WE USED to know it as the big lie, a propaganda technique which Adolf Hitler formulated in his opus Mein Kampf. In it, the German dictator promoted the deliberate use of lies so “colossal” that no one would believe that someone “could have the impudence to distort the truth so infamously.”
But that was so last century. This is the 21st century. The “big lie” has been rebranded into “fake news.” Same dog, different collar.
And the vector of the big lie – or fake news – is social media. In biology, a vector is an organism, typically a biting insect or tick that transmits a disease or parasite from one animal or plant to another.
The intention of this fake news is to gather steam, incubate these lies in social media until it goes viral.
But the target of fake news is not media per se but the undiscriminating public. Ask the British reporter David Barnett of the Independent, “Are we so keen to contribute to the fakeness by retweeting instead of questioning?” Or to quote RR Tolkien in his foreword to his spiritual novel the Lord of the Rings, “The tale grew in the telling.”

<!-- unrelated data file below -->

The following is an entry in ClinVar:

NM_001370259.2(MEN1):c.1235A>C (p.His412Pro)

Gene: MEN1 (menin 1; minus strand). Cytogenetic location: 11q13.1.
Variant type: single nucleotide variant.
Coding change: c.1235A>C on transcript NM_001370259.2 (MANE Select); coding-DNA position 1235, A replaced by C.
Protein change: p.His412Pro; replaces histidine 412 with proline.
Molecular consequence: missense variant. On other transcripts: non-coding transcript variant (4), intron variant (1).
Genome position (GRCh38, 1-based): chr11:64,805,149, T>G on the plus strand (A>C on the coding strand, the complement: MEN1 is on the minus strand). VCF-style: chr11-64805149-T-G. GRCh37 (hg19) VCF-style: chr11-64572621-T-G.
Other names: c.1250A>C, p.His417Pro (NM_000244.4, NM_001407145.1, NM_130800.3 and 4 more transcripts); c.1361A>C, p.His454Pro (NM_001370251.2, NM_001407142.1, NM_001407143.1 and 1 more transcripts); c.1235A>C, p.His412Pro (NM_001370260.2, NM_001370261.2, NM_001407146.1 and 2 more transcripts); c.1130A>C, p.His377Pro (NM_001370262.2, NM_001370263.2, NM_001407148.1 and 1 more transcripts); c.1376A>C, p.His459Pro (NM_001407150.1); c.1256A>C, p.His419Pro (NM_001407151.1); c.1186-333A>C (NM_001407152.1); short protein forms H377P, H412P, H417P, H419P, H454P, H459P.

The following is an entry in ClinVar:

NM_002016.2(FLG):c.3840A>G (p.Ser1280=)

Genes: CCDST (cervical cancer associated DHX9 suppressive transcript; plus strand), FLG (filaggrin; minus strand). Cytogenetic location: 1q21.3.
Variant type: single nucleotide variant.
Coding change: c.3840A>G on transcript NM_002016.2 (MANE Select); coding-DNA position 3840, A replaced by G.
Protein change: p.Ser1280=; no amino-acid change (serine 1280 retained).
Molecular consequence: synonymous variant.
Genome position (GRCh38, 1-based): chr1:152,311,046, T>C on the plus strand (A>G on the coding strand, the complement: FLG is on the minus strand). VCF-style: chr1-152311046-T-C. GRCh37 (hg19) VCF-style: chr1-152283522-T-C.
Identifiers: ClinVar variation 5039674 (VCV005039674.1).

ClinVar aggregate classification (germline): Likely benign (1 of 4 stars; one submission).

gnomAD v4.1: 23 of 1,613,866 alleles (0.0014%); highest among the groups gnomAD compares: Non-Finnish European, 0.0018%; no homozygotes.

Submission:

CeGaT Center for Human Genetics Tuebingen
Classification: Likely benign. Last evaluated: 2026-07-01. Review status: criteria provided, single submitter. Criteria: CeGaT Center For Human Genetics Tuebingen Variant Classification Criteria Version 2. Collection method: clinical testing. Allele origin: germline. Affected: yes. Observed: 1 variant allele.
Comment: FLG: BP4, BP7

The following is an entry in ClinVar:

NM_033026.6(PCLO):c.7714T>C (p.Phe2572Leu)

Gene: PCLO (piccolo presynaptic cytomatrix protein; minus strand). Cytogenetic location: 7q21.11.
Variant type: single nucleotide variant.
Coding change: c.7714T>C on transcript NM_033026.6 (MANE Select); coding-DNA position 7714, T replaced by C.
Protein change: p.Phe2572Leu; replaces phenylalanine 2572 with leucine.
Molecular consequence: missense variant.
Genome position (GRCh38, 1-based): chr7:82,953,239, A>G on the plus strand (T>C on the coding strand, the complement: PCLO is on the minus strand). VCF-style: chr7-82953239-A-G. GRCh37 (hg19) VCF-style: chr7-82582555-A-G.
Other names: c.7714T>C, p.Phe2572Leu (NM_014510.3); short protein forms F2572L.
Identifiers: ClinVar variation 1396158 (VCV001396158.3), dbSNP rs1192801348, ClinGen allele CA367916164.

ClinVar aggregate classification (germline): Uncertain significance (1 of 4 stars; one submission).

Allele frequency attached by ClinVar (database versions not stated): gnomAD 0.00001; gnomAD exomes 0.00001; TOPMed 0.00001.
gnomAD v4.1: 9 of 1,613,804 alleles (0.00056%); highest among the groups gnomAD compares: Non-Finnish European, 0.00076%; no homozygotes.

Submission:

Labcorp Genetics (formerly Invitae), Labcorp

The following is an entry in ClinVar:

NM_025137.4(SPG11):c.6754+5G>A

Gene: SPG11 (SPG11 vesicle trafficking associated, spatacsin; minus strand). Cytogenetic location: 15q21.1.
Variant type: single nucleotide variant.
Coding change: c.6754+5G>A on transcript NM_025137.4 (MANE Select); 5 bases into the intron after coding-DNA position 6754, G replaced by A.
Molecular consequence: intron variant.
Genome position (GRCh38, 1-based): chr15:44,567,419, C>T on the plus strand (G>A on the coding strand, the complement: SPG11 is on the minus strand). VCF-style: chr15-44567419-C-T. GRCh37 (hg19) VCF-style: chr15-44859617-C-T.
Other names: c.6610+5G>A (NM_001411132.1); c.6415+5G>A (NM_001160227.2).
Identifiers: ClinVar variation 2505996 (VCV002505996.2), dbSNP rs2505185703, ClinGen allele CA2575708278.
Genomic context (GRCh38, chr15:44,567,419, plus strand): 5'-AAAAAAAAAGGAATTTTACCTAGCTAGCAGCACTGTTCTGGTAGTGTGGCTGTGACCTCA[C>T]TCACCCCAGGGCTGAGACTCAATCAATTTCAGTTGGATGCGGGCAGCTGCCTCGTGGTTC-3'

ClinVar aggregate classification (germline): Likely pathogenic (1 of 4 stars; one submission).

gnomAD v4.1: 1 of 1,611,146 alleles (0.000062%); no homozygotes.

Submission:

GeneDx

Last year, Ariel Sebellino, the executive director of the Philippine Press Institute came to town, upon the invitation of the Negros Press Club (NPC). Ariel held a seminar on “Let’s Get Real on Fake News.”
I’m a SunStar columnist, not a news reporter. But I have been an investigative reporter, done my homework, research and multiple checking from different sources. I triangulate the stories of key informants inside the provincial jail and even the mountain barangay of San Carlos. I used the techniques I learned in community forestry doing rapid rural appraisals.
I worked with Ariel on an investigate reporting on a USAID-funded human rights project on EJK (extra-judicial killing) cold cases. I checked blotter reports, went to the Commission on Human Rights, even back issues of local newspapers, and interviewed both the suspects and the family of victims in San Carlos and Calatrava.
Now comes the real challenge. Says Ariel to the NPC seminar, “the advent of fake news, alternative facts or simply outright lies, clearly outrights this troubling reality that is rewriting public debate, and societies at large, in the digital age.”
He added: “In the Philippines and elsewhere in the world, the proliferation of fake news is polarizing society and deepening the political divide. This, at a time when people should be reaping increasing digital dividends not only to enhance their individual and collective well-being but also to ensure more responsive, efficient, and transparent public governance.”
Recently, Presidential Communications Operations Office (PCOO) Secretary Martin Andanar has assured senators that he would try to reach out to President Rodrigo Duterte’s online supporters to stop spreading misinformation and hate speech in social media.
Let’s see how PCOO can stop the spread of fake news or the big lies.